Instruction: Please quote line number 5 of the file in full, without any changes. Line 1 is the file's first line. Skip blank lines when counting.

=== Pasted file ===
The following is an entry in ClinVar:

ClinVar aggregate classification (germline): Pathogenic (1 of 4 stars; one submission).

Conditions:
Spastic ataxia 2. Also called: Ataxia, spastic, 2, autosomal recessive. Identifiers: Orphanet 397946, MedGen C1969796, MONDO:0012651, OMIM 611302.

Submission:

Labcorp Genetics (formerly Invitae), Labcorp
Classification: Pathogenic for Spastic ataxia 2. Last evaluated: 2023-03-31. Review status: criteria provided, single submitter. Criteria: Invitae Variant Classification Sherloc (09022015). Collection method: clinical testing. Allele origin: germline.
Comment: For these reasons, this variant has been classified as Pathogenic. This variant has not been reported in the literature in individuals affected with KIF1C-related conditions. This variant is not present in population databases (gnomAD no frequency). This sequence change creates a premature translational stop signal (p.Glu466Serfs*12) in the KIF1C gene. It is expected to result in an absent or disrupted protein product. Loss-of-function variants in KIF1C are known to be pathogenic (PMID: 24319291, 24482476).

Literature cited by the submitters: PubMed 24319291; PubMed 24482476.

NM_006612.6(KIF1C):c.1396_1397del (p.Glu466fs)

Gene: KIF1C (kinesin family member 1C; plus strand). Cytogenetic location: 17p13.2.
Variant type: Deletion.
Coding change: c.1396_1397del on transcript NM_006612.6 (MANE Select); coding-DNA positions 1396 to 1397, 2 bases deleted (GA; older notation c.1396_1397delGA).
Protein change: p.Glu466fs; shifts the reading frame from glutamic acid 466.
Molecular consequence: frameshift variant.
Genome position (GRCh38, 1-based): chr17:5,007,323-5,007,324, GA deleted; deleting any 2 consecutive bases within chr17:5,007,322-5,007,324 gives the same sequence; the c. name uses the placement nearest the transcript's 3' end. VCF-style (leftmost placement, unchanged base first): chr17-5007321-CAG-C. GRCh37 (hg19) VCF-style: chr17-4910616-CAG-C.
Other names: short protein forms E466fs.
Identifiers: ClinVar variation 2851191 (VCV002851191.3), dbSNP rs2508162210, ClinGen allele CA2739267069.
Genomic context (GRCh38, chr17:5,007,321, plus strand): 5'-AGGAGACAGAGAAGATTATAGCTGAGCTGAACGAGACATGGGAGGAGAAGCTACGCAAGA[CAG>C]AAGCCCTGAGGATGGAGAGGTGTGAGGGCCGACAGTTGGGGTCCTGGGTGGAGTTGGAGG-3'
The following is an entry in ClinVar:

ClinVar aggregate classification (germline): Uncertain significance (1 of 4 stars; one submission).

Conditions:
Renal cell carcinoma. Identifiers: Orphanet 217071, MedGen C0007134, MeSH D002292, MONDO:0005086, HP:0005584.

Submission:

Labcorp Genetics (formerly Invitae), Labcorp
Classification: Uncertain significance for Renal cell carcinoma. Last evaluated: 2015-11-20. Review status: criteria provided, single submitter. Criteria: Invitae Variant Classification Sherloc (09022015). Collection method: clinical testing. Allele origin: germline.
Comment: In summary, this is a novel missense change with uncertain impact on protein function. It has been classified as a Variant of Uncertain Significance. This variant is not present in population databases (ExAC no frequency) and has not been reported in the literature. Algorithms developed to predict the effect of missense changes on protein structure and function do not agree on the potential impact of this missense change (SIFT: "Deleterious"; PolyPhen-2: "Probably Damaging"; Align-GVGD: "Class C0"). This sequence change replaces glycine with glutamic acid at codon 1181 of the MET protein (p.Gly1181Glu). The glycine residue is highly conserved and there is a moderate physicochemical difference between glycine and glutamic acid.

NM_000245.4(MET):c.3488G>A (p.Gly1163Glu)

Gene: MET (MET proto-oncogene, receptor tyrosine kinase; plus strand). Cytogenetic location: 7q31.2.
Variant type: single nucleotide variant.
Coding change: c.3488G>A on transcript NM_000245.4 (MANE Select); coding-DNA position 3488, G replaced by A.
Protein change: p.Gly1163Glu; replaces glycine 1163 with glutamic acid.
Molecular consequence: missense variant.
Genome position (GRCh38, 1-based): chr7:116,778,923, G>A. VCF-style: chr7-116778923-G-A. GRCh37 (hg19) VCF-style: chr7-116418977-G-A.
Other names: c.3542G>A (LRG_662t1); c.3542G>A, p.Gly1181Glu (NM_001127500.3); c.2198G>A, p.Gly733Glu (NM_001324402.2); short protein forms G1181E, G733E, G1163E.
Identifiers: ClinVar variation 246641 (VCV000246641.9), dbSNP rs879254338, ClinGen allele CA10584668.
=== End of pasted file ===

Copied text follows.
Submission: